A play by the Body Politic Theater:
Winner of the 2006 PeaceWriting Award from the OMNI Center for Peace,
LEMKIN'S HOUSE centers on Raphael Lemkin, the Polish lawyer who invented the
word genocide and dedicated his life to convincing the world to declare it
an international crime. LEMKIN’S HOUSE imagines what would happen if the
atrocities that occurred after Lemkin’s law was passed hounded him in the
afterlife. When the Rwandan and Bosnian genocides burst into his house,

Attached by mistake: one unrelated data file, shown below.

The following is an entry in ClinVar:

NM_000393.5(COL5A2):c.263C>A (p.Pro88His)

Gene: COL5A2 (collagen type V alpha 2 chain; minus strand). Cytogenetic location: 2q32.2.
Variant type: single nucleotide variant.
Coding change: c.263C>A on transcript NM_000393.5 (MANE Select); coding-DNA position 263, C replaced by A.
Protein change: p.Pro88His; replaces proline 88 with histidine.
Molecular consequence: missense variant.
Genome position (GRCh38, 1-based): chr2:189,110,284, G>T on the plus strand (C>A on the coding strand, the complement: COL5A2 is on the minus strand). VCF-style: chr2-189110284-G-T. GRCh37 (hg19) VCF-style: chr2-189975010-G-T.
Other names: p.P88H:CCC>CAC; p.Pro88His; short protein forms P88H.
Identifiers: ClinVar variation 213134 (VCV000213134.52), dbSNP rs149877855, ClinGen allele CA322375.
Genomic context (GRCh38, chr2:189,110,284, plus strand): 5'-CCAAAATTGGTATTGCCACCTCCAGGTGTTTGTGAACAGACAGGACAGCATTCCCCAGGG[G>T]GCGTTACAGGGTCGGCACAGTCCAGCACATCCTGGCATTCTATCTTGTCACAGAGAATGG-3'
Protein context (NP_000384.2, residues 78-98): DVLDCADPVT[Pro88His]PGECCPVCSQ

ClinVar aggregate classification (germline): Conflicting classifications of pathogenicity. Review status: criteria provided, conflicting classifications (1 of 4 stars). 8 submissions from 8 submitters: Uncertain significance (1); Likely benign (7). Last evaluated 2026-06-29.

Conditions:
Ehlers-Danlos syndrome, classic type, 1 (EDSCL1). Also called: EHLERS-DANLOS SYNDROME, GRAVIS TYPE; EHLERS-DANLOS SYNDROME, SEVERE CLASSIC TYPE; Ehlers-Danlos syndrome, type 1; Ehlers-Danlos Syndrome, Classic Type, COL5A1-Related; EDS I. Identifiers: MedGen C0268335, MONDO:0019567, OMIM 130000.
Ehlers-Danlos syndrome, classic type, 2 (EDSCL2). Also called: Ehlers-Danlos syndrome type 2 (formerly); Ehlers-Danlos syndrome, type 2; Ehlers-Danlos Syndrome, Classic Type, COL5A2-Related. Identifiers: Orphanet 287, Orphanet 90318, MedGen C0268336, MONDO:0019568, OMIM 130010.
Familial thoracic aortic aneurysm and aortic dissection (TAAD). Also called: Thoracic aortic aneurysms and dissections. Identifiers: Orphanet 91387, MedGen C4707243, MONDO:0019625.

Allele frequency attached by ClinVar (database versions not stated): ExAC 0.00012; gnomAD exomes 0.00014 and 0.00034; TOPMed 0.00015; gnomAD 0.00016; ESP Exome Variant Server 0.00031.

Lemkin must recognize that even his law is not enough to change the world.
He weighs his ethical accomplishments against his guilt for deserting his
own doomed family, ultimately seeking not only justice but also forgiveness.
The play is a story about connection between all humans, from an extremely
humane hero and poses questions about whether unspeakable evil can be
legislated out of existence, and how we survive if it cannot.
New York Times Review (in PDF format)
Additional Articles and Photostills
Excerpts from reviews
I always found Lemkin to be such an inspiring figure. He had lost so much as a result of the Nazi Holocaust, yet he channeled his energy into getting genocide on the lawbooks. The 1948 Convention on the Prevention of Genocide is due to his work and tenancity.